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Cartwright, Carol Lohry; Shaffer, Scott; Waller, Randal / City on the Rock River : chapters in Janesville's history
(1998)

13. Architects and builders,   pp. 227-248


Page 230

Kemp, Frank H.
Frank Kemp is the most well-known historic architect in the city of Janesville. His designs are
also noteworthy in Beloit. Kemp was born in Roxbury, Wisconsin, of parents who came to the
United States from France and Germany in 1854. Kemp lived on the family farm in Roxbury
until he was 20, when he entered architecture school in Milwaukee; he completed his training
in St. Louis. In 1890, he settled in Madison, where he practiced for approximately two years.
Between 1892 and 1896, he practiced in Janesville, and between 1897 and 1900, he practiced in
Madison again. In 1900, he relocated to Beloit, remaining there until his death in 1944. (Zellie
1986:6)
An extremely prolific and progressive architect, Kemp designed buildings in Janesville, Beloit,
Manitowoc, Milwaukee, and several smaller Wisconsin communities; he also worked in
Freeport, Illinois; Austin, Texas; and Waterloo, Iowa. His early work, especially in Janesville
and Edgerton, was broadly Queen Anne in styling, although his basic house form tended to be
more symmetrical than typical Queen Anne designs. His post-1900 work featured a combination
of Craftsman, Prairie, and Tudor details. In particular, he experimented with Craftsman
bungalows. In his later work, Kemp turned to more traditional period revival styles,
especially Colonial Revival. Yet, even then, his own architectural personality was evident-
details tended to be heavy, the corners were clearly delineated, and irregular facades
remained strong. He had a preference for dormers: most of his residential designs display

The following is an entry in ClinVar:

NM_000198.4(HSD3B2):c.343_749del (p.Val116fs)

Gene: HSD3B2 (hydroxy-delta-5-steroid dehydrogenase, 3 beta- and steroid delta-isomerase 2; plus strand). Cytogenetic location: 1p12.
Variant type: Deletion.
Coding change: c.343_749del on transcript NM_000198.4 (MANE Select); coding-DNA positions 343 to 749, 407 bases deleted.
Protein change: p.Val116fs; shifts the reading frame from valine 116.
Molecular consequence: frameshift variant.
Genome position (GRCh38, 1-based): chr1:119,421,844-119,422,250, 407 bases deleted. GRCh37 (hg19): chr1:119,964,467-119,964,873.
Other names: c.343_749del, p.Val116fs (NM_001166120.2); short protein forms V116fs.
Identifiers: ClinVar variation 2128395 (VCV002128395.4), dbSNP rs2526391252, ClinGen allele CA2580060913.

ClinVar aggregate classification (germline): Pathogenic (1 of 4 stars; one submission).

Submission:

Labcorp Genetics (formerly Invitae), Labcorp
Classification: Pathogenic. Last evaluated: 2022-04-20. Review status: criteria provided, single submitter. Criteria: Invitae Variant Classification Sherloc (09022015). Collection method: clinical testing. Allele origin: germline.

them, no matter the style. He also favored rusticated red brick and variegated masonry
exteriors. (Hartung 1982:n.p.)
In Janesville, some of Kemp's noted commissions included St. Mary's Catholic Church, the
London Hotel, the Schmidley Flats, and the Rock County Poorhouse (not extant). He designed
many residences in Janesville and Beloit. His other Wisconsin commissions included the
Stoughton City Hall and Library; the Carlton Hotel in Edgerton; and the Church of the
Nazarene, Bacon Flats, and Parker School (not extant) in Beloit. (Brown 1908:290; Architect's
File; National Register of Historic Places Nomination form for Pre-World War I Masonry Flat
Buildings of Janesville, 1981; Hartung 1982: n.p.)
The following list includes designs that are on file at the Rock County Historical Society or
have been researched by its staff. Others on the list have been attributed to Kemp by former
Society director Richard P. Hartung, the foremost authority on Kemp's work; they are
indicated with an *
Designs:      Phillip Reuss House, 909 E. Centerway.
Mark Ripley House, 606 E. Court St., Courthouse Hill Historic District.
Frank Kemp House*, 305 Eisenhower, Prospect Hill Historic District.
Schmidley Flats, 15 N. High St., Look West Historic District.
George Simpson House, 502 E. Holmes St., Courthouse Hill Historic District.
Olaf H. Olson House, 630 E. Holmes St., Courthouse Hill Historic District.
G. Fred Ehrlinger House*, 211 Jackman St., Courthouse Hill Historic District.
Fred R. Jones House, 315 Jackman St., Courthouse Hill Historic District.
Charles E. Tallman House*, 426 N. Jackson St., Look West Historic District.
Stanley D. Tallman House*, 430 N. Jackson St., Look West Historic District.
Frederick Rau House*, 429 N. Jackson St., Look West Historic District.
Peters Block, 113-117 E. Milwaukee St., East Milwaukee Street Historic
District.
Architects and Builders
230


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